• Mics_chick
    • By Mics_chick 7th Mar 07, 10:44 PM
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    Although Thelma can afford to "lose" the cash she should only lend it on the proviso that Louise is completely open and honest with her and allows her to help her change her bad money habits, otherwise she might be used as Louise's permanent stopgap and in an indirect way encourage her to spend even more money...
    You should never call somebody else a nerd or geek because everybody (even YOU !!!) is an
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    • Ebenezer_Screwj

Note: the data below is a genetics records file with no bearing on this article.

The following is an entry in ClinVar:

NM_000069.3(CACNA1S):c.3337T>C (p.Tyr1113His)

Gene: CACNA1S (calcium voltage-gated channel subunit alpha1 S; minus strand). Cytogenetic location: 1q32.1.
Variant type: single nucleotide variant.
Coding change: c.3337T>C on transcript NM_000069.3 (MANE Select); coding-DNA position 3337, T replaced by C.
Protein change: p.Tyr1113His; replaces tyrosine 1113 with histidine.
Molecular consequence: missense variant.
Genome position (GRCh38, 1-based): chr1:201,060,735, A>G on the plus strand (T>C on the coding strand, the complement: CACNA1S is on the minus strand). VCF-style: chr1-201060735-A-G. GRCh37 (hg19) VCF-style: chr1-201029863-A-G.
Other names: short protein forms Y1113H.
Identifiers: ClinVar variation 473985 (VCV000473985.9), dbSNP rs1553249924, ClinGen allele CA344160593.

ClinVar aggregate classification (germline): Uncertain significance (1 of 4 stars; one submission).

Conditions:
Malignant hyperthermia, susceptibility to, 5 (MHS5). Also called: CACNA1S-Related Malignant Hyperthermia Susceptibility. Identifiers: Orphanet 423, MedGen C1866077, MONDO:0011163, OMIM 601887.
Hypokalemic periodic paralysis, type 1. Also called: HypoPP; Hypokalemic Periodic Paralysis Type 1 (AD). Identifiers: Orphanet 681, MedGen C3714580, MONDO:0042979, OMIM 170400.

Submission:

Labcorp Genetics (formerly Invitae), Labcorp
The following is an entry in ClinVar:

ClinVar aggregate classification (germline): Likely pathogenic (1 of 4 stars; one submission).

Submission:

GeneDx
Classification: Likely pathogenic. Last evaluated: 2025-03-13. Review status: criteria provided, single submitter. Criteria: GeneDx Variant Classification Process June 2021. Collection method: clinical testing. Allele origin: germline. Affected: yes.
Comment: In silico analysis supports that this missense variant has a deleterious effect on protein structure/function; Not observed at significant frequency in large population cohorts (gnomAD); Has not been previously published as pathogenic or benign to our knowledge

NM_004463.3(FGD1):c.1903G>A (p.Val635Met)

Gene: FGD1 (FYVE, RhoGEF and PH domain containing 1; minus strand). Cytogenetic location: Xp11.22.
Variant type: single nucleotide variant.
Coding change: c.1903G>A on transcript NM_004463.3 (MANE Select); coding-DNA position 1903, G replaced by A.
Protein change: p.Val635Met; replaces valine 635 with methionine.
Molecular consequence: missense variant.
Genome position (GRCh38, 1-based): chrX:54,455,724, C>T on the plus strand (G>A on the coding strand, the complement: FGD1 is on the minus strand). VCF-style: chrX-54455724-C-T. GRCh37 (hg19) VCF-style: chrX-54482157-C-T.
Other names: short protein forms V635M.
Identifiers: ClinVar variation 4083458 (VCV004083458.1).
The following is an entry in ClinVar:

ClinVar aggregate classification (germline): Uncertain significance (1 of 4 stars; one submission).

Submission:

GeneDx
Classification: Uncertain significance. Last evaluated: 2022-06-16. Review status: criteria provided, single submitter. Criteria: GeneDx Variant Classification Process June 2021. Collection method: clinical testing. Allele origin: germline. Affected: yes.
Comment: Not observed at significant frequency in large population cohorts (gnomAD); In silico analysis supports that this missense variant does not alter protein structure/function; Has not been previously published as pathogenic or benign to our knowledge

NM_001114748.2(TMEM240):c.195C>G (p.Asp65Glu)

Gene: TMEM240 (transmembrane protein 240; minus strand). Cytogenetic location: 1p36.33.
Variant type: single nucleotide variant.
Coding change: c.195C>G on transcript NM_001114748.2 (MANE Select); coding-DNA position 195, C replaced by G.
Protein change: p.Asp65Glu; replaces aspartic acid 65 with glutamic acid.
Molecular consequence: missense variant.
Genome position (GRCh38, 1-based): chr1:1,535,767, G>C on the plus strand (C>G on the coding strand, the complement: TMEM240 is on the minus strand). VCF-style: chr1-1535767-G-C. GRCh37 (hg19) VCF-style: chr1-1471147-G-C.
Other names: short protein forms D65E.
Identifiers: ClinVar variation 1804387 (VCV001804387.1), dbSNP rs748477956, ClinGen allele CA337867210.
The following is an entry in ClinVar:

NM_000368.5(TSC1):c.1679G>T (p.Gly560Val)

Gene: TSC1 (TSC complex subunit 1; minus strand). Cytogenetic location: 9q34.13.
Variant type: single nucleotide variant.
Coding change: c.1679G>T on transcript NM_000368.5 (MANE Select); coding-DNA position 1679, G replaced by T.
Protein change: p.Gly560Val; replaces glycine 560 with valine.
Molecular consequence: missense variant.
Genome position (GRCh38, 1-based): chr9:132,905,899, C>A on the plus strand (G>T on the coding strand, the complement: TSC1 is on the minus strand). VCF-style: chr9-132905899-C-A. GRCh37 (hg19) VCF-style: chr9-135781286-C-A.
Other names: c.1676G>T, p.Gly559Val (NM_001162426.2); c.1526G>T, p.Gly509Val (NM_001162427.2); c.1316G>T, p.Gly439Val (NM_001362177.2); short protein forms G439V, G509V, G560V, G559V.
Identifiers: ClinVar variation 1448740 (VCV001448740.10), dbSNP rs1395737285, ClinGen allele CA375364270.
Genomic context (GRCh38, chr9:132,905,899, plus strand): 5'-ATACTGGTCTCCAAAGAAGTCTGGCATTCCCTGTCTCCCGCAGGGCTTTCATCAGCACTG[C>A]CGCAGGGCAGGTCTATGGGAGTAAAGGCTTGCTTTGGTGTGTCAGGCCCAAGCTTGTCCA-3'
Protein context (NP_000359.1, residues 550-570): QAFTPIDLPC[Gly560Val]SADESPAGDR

• By Ebenezer_Screwj 8th Mar 07, 7:08 AM
    • 427 Posts
    • 230 Thanks
    No !
    People who can afford to lose a large sum of money would seldom take an unacceptable risk with it and Louise is exactly that risk. She is presumably a grown woman with all her faculties and knows that debts have to be repaid. Thelma should tell her that she's on her own with this one and should take responsibility for her own life.
  • Targanielle
    For me, there are two other questions to be taken into consideration.

    1. Has Thelma lent Louise money before to bail her out, and if so did Louise pay her back? She obviously didn't change her ways even if she did repay the loan.

    2. Has Louise got any intention of changing her ways? ie is she saying, if you lend me this to get out of the hole I have dug for myself, I am going to do this and this to change my ways and pay you back as well?